The iPad and Google+

July 14th, 2011

There’s a lot to learn from the iPad and Google+.

Google built and released Google+ because they felt that Facebook, and the social-ification of the web it represents, is a mortal threat to the company’s future. Google+ is a defensive move to try to re-adjust the company to new realities, realities that exist now. They did not decide to make Google a “social” company to strategically position Google and provide it a competitive advantage its competitors cannot match. They built it so they can survive.

Apple built the iPad because they believe we are at a junction between PCs and “post-PCs,” and that they can make their vision for post-PCs reality. The iPad gives Apple a huge strategic advantage over their competitors, because not only is the hardware and software still much better than competing devices, but it means that Apple is defining the new post-PC market. This is offensive; Apple is defining the new market and setting the rules in its favor.

Releasing Google+ is inherently a defensive move. Whereas Apple has completely changed the nature of their business in just five years1—they re-positioned themselves for the next decade—Google is re-thinking their entire business just to survive.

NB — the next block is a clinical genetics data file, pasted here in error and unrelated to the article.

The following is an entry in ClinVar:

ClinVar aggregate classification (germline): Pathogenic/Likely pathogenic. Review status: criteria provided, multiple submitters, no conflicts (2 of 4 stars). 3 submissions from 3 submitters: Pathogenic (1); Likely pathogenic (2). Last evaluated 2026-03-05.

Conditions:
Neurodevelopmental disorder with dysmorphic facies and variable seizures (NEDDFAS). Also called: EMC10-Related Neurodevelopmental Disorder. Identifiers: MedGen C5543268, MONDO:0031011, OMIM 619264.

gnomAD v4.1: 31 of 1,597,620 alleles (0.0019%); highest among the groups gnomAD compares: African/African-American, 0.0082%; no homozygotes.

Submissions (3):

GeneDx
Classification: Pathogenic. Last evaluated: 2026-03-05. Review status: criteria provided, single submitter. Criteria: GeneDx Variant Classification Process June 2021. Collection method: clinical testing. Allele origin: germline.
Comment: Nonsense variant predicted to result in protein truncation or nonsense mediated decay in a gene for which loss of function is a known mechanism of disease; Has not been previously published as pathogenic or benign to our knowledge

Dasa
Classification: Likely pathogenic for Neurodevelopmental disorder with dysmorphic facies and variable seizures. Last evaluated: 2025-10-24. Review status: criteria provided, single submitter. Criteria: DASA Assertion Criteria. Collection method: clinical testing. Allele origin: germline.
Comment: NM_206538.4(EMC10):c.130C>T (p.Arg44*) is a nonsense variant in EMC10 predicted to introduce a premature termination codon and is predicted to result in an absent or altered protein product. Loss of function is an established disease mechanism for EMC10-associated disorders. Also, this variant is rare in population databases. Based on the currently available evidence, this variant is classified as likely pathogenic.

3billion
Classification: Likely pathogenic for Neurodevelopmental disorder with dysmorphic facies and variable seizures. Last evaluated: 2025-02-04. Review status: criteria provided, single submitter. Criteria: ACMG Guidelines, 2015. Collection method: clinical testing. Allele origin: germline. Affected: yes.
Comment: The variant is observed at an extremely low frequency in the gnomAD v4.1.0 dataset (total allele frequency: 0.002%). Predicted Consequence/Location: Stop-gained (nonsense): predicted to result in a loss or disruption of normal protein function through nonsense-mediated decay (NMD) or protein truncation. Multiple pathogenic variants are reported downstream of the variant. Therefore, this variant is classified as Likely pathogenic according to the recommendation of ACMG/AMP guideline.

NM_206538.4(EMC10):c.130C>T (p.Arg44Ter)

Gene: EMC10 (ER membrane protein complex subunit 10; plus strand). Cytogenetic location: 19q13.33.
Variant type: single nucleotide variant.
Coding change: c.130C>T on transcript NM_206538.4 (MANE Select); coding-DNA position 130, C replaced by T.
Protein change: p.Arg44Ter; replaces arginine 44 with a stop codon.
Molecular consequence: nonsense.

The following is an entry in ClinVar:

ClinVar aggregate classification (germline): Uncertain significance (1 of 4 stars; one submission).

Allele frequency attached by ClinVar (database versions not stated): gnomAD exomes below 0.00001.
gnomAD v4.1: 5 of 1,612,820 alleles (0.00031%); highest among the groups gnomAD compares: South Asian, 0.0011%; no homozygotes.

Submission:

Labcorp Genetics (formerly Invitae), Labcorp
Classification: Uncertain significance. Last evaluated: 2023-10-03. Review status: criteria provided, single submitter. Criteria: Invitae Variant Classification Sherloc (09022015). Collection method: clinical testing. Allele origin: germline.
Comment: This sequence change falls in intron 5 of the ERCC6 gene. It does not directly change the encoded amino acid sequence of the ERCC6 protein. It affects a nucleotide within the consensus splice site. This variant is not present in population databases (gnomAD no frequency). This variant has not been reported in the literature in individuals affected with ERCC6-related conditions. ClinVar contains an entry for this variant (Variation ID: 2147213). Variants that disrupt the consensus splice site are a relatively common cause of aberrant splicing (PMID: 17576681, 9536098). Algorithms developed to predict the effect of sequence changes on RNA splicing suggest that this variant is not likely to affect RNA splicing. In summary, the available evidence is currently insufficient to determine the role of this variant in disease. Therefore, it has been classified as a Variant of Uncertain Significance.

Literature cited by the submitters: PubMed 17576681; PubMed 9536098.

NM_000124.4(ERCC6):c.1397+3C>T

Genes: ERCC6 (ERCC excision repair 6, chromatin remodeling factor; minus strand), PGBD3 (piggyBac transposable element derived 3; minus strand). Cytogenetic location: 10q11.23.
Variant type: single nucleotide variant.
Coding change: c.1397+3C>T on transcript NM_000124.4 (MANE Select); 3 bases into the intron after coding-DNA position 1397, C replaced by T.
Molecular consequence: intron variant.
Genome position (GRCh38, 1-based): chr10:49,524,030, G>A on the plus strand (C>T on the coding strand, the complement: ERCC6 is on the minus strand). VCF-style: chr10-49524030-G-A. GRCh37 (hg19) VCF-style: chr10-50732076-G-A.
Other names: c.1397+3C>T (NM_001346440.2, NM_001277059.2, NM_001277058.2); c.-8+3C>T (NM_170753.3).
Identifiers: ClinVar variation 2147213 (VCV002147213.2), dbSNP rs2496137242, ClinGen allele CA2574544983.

That doesn’t mean it was the wrong decision for Google; it was the right move. But it is instructive for us because it’s precisely the kind of decision you never want to make if you’re running a business. If you need to completely re-think your business just to survive, it means you missed a major shift in the market. It means your perception of your business and its realities are wrong, and you need to fix that as soon as possible.

You should recognize these trends and shifts in the market before they happen, because if you do, you can shift your business to take advantage of them.

You can release an iPad.

And if you can do that, you’re positioning yourself for the future, rather than the past.

  1. Let that sink in for a second: in December 2006, Apple’s primary business was personal computers and portable media players. Five years later, their primary business is mobile computers. That’s a dramatic shift for a company Apple’s size and reflects just how big of a bet they made on post-PCs. []